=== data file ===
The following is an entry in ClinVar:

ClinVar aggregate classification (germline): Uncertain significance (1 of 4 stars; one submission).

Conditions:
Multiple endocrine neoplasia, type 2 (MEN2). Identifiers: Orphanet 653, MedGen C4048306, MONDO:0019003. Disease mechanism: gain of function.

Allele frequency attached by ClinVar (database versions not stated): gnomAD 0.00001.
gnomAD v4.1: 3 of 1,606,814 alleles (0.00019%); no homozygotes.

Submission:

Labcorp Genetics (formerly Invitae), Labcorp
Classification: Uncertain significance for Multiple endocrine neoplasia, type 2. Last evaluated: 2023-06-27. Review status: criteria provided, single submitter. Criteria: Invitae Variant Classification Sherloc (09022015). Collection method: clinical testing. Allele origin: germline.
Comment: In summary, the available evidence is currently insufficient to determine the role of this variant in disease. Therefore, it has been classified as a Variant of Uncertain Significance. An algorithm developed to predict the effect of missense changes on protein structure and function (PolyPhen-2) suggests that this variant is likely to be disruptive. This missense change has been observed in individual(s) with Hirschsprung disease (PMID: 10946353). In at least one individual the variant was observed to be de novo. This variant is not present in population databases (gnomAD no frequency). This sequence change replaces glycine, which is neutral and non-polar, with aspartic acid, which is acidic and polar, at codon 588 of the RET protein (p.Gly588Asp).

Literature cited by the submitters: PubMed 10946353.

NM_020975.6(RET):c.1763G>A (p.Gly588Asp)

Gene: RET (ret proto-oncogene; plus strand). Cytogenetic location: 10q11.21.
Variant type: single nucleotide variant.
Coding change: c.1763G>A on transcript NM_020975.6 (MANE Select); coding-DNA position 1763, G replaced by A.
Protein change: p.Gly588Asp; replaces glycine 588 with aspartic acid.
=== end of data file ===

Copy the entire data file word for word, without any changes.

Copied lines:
The following is an entry in ClinVar:

ClinVar aggregate classification (germline): Uncertain significance (1 of 4 stars; one submission).

Conditions:
Multiple endocrine neoplasia, type 2 (MEN2). Identifiers: Orphanet 653, MedGen C4048306, MONDO:0019003. Disease mechanism: gain of function.

Allele frequency attached by ClinVar (database versions not stated): gnomAD 0.00001.
gnomAD v4.1: 3 of 1,606,814 alleles (0.00019%); no homozygotes.

Submission:

Labcorp Genetics (formerly Invitae), Labcorp
Classification: Uncertain significance for Multiple endocrine neoplasia, type 2. Last evaluated: 2023-06-27. Review status: criteria provided, single submitter. Criteria: Invitae Variant Classification Sherloc (09022015). Collection method: clinical testing. Allele origin: germline.
Comment: In summary, the available evidence is currently insufficient to determine the role of this variant in disease. Therefore, it has been classified as a Variant of Uncertain Significance. An algorithm developed to predict the effect of missense changes on protein structure and function (PolyPhen-2) suggests that this variant is likely to be disruptive. This missense change has been observed in individual(s) with Hirschsprung disease (PMID: 10946353). In at least one individual the variant was observed to be de novo. This variant is not present in population databases (gnomAD no frequency). This sequence change replaces glycine, which is neutral and non-polar, with aspartic acid, which is acidic and polar, at codon 588 of the RET protein (p.Gly588Asp).

Literature cited by the submitters: PubMed 10946353.

NM_020975.6(RET):c.1763G>A (p.Gly588Asp)

Gene: RET (ret proto-oncogene; plus strand). Cytogenetic location: 10q11.21.
Variant type: single nucleotide variant.
Coding change: c.1763G>A on transcript NM_020975.6 (MANE Select); coding-DNA position 1763, G replaced by A.
Protein change: p.Gly588Asp; replaces glycine 588 with aspartic acid.